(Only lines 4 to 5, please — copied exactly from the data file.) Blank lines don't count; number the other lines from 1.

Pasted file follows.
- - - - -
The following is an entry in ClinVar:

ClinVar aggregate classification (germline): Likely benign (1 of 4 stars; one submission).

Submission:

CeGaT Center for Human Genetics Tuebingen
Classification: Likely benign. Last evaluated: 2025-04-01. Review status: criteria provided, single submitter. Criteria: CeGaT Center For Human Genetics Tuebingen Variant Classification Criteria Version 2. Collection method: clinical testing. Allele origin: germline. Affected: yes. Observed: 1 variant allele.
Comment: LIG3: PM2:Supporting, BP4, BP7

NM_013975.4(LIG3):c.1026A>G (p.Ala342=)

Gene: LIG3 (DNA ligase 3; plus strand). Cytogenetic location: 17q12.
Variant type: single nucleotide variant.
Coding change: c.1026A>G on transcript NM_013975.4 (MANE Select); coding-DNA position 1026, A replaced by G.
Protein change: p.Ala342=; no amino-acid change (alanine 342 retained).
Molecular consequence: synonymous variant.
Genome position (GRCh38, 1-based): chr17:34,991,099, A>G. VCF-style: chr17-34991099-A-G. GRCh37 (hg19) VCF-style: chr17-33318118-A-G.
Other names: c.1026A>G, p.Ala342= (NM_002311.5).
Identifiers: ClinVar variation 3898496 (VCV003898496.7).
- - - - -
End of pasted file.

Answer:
CeGaT Center for Human Genetics Tuebingen
Classification: Likely benign. Last evaluated: 2025-04-01. Review status: criteria provided, single submitter. Criteria: CeGaT Center For Human Genetics Tuebingen Variant Classification Criteria Version 2. Collection method: clinical testing. Allele origin: germline. Affected: yes. Observed: 1 variant allele.